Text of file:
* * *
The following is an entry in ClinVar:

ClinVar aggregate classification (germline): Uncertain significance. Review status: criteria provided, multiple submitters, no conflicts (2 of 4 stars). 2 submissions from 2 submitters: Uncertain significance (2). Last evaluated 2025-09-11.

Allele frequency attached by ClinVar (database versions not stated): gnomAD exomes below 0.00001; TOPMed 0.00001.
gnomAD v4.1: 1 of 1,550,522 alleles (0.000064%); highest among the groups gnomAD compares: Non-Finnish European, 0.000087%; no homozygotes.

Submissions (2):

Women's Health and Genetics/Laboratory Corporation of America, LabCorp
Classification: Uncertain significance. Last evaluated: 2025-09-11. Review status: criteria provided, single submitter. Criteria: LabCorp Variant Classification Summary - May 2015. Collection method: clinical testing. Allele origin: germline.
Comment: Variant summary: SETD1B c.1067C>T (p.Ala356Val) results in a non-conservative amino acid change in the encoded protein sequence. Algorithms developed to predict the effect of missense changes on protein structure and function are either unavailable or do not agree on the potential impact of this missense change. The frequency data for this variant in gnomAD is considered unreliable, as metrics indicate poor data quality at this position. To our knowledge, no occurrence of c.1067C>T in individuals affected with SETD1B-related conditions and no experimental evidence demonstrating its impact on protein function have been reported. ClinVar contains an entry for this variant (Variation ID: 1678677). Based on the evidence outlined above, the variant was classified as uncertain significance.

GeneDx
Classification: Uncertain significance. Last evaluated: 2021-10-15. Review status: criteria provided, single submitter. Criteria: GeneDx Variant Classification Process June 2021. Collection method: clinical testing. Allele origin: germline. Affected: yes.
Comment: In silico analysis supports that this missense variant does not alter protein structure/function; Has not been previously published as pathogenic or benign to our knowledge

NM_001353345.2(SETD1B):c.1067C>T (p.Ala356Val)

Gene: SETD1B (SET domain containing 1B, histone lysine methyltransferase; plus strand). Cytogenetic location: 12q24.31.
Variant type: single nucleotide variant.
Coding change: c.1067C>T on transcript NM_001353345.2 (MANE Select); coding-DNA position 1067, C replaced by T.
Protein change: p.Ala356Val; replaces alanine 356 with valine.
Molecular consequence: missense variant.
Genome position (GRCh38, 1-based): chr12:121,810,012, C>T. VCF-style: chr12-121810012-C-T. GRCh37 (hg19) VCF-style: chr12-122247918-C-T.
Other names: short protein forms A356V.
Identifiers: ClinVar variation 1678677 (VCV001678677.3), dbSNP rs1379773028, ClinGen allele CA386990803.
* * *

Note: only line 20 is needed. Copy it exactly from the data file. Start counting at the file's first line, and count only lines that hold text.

Identifiers: ClinVar variation 1678677 (VCV001678677.3), dbSNP rs1379773028, ClinGen allele CA386990803.